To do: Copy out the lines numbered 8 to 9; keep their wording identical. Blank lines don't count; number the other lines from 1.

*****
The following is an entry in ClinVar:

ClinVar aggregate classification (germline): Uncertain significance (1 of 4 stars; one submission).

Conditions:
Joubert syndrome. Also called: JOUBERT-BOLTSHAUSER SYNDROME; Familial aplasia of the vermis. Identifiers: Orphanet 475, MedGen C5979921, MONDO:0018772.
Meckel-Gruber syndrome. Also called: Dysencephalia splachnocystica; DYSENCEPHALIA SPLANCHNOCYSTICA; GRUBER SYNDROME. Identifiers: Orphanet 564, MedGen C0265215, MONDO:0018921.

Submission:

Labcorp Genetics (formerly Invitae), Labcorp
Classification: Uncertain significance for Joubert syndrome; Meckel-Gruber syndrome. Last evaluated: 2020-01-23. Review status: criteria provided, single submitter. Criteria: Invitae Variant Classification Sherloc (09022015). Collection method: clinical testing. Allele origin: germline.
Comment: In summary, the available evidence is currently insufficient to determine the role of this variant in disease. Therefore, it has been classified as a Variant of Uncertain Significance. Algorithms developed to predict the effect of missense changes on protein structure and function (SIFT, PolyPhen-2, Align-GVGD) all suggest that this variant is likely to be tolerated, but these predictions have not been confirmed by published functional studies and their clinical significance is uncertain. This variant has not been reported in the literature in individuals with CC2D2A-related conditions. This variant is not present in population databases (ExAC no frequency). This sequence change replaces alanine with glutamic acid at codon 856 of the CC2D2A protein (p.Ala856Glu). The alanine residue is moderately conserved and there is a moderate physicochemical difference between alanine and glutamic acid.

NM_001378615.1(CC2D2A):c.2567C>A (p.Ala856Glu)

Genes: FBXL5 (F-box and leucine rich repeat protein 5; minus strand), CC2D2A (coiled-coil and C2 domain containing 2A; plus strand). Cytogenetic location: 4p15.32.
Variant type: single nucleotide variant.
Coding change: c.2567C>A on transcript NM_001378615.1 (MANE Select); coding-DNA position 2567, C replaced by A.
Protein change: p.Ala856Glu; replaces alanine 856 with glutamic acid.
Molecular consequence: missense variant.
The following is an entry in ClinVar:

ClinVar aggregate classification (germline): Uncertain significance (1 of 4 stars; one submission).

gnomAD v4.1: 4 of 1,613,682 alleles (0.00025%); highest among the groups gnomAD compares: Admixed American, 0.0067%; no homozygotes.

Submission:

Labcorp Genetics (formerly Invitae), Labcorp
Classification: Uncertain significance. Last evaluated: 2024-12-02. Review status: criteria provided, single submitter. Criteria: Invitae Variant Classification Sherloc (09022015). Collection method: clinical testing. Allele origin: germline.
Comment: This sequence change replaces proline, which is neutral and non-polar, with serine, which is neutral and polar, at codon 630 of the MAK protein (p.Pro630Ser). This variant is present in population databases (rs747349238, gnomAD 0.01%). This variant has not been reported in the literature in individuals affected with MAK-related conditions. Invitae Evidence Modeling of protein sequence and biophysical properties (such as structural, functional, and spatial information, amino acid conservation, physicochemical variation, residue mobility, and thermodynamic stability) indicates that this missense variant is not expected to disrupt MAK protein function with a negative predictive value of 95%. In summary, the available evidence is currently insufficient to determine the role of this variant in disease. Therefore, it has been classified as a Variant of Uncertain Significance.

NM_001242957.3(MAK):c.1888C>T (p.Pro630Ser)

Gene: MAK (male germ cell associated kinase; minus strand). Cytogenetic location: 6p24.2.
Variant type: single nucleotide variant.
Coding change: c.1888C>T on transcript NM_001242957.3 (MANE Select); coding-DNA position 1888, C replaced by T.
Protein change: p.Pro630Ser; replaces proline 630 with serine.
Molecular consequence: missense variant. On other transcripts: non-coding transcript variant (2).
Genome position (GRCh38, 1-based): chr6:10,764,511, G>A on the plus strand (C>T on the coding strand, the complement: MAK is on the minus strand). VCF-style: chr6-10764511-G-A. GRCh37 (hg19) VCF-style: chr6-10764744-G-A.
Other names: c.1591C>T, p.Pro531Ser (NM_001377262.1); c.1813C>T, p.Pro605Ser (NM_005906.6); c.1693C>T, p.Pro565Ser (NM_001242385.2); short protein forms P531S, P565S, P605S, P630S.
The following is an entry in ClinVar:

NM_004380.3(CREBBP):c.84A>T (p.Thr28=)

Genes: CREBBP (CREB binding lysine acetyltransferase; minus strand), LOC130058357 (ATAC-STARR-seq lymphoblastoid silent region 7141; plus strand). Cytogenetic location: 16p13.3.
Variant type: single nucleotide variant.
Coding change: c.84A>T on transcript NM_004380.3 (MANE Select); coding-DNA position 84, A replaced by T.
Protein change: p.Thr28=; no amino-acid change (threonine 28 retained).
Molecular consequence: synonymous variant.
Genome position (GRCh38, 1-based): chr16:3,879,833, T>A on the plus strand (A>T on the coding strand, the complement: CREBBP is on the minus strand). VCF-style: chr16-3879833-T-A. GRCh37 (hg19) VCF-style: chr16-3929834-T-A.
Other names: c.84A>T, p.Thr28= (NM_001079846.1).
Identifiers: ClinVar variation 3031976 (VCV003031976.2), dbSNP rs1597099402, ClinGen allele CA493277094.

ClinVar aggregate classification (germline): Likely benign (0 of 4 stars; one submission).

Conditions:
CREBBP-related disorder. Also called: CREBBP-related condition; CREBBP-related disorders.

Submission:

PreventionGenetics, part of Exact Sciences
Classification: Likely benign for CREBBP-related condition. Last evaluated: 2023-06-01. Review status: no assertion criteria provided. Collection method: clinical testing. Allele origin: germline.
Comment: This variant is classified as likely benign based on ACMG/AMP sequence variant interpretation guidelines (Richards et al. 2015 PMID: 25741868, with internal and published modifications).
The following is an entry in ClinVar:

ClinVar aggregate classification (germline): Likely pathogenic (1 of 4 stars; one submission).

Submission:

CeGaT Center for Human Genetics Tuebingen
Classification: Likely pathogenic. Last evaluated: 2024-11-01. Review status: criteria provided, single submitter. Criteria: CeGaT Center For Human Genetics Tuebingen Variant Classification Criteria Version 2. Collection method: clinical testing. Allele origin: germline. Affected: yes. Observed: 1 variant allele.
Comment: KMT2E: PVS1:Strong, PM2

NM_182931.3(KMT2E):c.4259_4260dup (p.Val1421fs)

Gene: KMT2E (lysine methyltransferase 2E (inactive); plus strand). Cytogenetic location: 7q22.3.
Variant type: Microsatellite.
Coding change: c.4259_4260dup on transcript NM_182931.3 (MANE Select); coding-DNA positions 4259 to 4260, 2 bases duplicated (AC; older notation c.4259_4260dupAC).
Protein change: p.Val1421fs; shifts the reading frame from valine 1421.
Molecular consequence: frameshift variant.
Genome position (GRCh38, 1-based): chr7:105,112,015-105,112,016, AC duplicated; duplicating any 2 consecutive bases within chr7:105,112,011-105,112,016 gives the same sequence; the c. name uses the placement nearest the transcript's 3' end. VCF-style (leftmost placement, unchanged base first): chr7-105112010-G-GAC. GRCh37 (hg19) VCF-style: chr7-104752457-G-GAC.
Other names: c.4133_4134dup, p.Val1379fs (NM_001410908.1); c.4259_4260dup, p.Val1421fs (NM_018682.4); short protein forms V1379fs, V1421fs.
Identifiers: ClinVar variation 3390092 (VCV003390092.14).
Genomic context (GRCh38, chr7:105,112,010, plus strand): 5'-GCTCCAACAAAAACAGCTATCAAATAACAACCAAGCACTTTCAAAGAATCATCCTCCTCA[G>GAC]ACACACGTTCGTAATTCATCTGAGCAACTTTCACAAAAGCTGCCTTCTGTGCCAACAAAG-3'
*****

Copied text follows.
Classification: Uncertain significance for Joubert syndrome; Meckel-Gruber syndrome. Last evaluated: 2020-01-23. Review status: criteria provided, single submitter. Criteria: Invitae Variant Classification Sherloc (09022015). Collection method: clinical testing. Allele origin: germline.
Comment: In summary, the available evidence is currently insufficient to determine the role of this variant in disease. Therefore, it has been classified as a Variant of Uncertain Significance. Algorithms developed to predict the effect of missense changes on protein structure and function (SIFT, PolyPhen-2, Align-GVGD) all suggest that this variant is likely to be tolerated, but these predictions have not been confirmed by published functional studies and their clinical significance is uncertain. This variant has not been reported in the literature in individuals with CC2D2A-related conditions. This variant is not present in population databases (ExAC no frequency). This sequence change replaces alanine with glutamic acid at codon 856 of the CC2D2A protein (p.Ala856Glu). The alanine residue is moderately conserved and there is a moderate physicochemical difference between alanine and glutamic acid.